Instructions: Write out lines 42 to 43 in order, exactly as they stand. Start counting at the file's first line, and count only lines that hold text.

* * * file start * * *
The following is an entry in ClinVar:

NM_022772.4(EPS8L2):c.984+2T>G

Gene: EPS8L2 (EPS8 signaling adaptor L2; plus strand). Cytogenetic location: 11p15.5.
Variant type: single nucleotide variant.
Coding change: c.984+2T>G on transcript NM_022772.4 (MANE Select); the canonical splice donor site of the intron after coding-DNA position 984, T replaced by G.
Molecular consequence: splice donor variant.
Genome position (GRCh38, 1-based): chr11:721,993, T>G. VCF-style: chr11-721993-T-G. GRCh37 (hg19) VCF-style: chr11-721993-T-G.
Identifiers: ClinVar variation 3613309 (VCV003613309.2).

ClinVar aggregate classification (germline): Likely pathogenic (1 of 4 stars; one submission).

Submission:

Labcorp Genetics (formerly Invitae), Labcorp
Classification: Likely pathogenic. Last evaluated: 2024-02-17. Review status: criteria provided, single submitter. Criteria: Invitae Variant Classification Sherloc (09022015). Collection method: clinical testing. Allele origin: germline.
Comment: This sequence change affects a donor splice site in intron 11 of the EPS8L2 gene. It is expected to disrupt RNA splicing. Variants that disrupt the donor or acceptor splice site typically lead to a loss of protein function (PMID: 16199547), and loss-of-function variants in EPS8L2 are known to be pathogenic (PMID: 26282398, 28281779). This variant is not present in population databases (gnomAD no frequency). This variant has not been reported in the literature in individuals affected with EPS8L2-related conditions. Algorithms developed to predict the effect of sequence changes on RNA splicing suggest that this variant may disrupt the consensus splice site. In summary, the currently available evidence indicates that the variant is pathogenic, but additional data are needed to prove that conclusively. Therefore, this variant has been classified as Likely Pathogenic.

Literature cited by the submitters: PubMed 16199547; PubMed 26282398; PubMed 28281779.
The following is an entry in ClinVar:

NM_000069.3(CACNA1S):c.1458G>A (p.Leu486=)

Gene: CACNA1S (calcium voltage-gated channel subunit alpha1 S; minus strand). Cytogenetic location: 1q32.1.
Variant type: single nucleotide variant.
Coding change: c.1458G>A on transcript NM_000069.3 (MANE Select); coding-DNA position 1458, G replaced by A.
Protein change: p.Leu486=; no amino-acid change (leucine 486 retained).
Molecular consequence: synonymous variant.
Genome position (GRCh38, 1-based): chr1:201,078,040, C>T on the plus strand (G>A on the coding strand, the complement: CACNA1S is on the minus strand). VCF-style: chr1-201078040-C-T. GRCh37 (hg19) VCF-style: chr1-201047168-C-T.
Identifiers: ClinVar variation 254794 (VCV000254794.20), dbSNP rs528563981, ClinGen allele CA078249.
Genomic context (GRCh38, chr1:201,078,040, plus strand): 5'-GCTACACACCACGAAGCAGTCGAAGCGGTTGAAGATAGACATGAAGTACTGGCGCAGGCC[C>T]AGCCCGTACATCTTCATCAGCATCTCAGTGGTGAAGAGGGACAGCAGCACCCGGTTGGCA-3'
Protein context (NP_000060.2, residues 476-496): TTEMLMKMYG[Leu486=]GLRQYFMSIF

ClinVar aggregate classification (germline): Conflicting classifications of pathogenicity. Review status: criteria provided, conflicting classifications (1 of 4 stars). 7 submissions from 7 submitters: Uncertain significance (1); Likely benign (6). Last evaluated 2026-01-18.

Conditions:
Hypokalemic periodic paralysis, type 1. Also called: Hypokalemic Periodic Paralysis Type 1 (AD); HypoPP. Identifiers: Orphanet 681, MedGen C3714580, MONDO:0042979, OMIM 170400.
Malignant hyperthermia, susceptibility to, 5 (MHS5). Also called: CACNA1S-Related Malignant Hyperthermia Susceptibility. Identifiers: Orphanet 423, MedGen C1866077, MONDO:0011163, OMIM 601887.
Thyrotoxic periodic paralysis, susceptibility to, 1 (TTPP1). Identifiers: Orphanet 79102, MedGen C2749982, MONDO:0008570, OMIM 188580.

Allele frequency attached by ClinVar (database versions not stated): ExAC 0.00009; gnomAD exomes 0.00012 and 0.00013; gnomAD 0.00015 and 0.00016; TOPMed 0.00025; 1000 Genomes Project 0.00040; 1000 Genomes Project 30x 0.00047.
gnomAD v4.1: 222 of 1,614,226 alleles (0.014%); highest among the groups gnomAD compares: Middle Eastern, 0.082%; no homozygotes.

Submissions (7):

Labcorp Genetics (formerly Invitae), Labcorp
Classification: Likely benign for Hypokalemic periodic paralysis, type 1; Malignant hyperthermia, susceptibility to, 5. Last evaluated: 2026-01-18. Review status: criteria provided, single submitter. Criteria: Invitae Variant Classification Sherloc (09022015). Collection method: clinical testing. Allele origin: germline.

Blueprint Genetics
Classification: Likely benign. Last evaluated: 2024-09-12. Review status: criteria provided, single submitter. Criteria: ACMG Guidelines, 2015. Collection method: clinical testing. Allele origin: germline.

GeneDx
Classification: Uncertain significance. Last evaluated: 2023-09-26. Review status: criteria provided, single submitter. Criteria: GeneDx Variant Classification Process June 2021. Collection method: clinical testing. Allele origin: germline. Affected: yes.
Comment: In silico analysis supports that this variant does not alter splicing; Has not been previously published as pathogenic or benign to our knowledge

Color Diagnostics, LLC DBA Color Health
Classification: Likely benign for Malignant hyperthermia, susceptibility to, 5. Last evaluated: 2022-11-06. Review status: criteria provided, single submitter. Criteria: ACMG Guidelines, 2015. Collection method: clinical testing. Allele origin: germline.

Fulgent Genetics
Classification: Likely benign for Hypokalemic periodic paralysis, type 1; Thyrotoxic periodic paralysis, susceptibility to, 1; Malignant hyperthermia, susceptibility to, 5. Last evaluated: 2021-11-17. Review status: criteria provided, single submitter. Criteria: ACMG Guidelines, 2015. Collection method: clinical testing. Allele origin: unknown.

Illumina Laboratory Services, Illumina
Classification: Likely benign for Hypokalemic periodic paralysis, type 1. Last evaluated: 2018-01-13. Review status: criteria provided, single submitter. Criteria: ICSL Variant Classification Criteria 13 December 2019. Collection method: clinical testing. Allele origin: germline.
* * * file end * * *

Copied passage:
Classification: Likely benign for Malignant hyperthermia, susceptibility to, 5. Last evaluated: 2022-11-06. Review status: criteria provided, single submitter. Criteria: ACMG Guidelines, 2015. Collection method: clinical testing. Allele origin: germline.

Fulgent Genetics